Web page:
Regulation and function of two membrane-associated protein kinases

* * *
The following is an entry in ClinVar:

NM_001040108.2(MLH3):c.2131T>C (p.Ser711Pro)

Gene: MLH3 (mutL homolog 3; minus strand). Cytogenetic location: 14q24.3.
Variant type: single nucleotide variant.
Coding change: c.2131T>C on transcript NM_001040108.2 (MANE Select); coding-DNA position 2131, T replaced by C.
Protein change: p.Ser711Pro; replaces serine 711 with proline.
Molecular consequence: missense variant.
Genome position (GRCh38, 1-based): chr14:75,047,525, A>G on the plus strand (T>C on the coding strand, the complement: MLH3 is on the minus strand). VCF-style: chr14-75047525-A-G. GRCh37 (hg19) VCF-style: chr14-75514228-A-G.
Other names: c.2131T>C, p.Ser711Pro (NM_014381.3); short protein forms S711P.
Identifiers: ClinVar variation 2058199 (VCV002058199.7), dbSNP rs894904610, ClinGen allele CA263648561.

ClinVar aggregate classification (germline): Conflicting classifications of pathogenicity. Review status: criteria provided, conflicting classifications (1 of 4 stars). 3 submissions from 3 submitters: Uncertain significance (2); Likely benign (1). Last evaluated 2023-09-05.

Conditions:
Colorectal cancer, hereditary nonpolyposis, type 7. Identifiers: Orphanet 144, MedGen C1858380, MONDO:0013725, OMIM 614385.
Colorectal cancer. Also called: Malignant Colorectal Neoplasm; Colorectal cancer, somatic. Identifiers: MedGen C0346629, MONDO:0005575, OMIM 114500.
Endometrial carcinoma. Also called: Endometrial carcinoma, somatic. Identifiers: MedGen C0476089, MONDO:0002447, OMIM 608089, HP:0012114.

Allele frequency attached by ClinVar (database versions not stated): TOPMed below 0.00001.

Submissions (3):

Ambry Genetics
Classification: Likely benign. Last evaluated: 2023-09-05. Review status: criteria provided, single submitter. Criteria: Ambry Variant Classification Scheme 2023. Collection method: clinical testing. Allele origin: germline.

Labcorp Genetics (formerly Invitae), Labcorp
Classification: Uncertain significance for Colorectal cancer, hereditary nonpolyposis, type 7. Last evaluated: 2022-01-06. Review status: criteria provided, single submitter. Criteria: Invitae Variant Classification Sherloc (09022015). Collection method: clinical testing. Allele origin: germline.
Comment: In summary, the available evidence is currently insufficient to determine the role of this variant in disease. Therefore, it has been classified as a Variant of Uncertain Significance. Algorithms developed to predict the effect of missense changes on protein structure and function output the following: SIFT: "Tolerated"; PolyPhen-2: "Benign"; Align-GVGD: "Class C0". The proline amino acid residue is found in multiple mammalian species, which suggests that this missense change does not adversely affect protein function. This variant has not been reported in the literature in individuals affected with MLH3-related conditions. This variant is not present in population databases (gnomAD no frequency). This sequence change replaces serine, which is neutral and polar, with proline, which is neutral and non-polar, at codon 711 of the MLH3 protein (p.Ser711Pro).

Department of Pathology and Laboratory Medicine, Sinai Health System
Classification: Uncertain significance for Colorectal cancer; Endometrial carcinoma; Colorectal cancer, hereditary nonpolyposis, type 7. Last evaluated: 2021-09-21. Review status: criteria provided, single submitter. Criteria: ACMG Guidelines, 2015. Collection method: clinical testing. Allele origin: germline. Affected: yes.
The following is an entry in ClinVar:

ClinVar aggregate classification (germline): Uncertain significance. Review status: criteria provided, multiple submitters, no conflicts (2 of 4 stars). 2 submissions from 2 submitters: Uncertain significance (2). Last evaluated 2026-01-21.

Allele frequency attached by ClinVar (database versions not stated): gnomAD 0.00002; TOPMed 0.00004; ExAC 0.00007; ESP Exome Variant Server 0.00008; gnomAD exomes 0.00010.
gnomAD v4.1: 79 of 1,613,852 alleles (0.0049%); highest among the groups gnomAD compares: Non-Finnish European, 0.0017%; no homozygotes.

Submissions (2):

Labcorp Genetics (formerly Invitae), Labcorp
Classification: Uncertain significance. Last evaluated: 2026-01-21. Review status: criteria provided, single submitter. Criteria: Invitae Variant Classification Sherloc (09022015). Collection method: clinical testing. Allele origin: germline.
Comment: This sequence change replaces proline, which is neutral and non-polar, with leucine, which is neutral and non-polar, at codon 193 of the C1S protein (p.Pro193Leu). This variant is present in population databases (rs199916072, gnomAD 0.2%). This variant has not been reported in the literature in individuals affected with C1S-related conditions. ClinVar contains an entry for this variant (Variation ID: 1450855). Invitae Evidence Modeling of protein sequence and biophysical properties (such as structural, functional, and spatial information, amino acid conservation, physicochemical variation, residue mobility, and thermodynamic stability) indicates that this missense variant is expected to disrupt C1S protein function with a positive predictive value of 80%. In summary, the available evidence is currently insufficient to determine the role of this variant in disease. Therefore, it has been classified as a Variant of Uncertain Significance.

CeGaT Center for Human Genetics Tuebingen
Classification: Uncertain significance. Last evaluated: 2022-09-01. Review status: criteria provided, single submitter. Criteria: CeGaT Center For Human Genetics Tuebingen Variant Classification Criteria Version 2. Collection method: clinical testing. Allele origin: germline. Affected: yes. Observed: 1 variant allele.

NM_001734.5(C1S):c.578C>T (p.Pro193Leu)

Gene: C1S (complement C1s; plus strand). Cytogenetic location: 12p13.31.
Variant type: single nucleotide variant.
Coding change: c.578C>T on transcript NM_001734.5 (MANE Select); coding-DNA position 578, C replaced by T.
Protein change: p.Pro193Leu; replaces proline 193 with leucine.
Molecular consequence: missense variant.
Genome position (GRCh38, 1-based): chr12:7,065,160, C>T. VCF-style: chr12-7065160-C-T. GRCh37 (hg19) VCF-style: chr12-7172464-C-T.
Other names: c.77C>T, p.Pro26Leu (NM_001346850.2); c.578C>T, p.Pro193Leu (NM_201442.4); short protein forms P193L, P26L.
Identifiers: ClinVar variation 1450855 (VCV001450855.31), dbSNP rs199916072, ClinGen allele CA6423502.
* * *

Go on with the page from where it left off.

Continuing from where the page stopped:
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Protein kinases, many of which are regulated by autophosphorylation, modify their substrates by phosphorylation. Due to their roles in cellular signaling cascades controlling processes such as cellular proliferation, differentiation, metabolism, and apoptosis, protein kinases have caught the attention of scientists. In this study, we characterized the regulation and functions of two human membrane-bound protein kinases, TRPM7 and PERK. TRPM7 (transient receptor potential melastatin 7) is a non-selective cation channel fused to an atypical kinase domain at the C-terminus that is implicated in cellular magnesium homeostasis. While the channel properties of TRPM7 have been studied extensively, little is known about the mechanisms regulating its kinase activity. Furthermore, to date, no specific small molecule inhibitor of TRPM7 kinase has been identified. Therefore, we characterized the biochemical and functional properties of TRPM7 autoactivity and discovered the first group of small molecule compounds targeting the kinase activity. Through a broad range of biochemical assays, we demonstrated that early autophosphorylation on three serine residues is required for TRPM7 kinase activity. These phosphorylations promote a tetramer to dimer transition of the catalytic domain, as well as its cellular association with myosin. Aided by the discovery of effective kinase inhibitors a role for the kinase domain in actomyosin contractility and migration was examined. PERK (PKR-like endoplasmic reticulum kinase) is a serine/threonine kinase, resident in the ER membrane and activated by the unfolded protein response (UPR), which detects the accumulation of unfolded proteins in the ER. The UPR and PERK are up-regulated in a variety of tumor types and may be critical for cancer cell adaptation. Therefore, a goal of this study was to identify PERK inhibitors that will provide new potential therapeutic strategies for treating cancer. We discovered a number of lead compounds and validated their ability to inhibit PERK kinase activity in vitro. The most potent PERK inhibitor was further tested to evaluate the modulation of the PERK signaling pathway in pancreatic cancer cells.